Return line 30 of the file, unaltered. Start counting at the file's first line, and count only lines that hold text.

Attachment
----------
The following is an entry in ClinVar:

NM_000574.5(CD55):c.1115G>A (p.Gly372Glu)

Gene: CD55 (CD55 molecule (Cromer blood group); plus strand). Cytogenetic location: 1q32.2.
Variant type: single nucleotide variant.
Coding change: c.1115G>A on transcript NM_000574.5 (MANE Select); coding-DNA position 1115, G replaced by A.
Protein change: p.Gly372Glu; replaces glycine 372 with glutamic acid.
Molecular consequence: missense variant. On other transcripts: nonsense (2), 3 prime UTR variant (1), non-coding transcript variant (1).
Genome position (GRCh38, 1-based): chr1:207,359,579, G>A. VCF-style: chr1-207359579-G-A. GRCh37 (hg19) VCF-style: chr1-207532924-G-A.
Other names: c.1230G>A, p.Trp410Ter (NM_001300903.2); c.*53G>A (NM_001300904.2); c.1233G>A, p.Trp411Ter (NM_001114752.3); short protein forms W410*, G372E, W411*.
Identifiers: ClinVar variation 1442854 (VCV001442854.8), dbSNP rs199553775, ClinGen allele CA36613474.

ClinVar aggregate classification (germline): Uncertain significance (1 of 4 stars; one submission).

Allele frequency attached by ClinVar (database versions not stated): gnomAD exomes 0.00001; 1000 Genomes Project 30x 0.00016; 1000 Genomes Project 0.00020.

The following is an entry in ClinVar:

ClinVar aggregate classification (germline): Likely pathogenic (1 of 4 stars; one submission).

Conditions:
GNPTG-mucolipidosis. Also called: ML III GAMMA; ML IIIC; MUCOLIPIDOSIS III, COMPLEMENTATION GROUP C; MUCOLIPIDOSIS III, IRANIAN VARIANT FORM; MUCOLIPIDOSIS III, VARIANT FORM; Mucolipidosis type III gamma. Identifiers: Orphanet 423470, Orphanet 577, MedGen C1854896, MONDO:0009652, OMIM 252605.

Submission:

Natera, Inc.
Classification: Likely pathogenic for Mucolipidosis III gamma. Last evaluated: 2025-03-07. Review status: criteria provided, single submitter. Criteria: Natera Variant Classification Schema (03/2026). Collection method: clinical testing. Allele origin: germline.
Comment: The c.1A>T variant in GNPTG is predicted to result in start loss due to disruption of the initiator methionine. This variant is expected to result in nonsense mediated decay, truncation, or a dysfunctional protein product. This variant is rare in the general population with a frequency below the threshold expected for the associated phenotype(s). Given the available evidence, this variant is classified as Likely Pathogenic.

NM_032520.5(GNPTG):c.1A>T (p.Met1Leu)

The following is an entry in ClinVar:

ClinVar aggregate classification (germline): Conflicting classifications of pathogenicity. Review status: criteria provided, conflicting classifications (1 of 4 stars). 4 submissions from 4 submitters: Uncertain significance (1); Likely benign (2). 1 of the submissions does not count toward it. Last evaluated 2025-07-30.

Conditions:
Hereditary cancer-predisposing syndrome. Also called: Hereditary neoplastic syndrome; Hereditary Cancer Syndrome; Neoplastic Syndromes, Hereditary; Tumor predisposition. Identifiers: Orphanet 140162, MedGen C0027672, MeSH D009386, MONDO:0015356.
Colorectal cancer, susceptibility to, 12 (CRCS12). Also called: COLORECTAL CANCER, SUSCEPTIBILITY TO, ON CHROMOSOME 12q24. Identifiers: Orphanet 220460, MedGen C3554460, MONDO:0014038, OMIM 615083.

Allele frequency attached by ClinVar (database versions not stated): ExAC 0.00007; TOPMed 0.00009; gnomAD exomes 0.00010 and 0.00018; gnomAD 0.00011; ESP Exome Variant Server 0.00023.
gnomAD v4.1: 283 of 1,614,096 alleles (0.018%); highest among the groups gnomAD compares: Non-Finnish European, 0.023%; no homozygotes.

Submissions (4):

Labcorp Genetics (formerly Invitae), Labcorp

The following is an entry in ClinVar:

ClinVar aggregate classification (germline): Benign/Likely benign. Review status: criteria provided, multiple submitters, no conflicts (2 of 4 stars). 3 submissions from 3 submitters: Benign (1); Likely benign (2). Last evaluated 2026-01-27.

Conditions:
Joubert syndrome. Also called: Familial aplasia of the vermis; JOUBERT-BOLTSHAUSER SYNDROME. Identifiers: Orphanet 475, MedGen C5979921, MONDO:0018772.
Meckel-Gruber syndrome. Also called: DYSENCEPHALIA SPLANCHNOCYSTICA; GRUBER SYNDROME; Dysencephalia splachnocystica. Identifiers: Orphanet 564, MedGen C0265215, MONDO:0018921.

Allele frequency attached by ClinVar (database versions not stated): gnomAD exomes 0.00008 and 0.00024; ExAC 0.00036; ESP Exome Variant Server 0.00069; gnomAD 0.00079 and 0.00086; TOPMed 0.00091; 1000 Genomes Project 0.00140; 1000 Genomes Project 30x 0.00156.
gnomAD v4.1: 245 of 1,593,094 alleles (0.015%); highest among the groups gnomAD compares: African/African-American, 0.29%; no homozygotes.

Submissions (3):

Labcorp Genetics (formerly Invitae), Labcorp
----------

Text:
Labcorp Genetics (formerly Invitae), Labcorp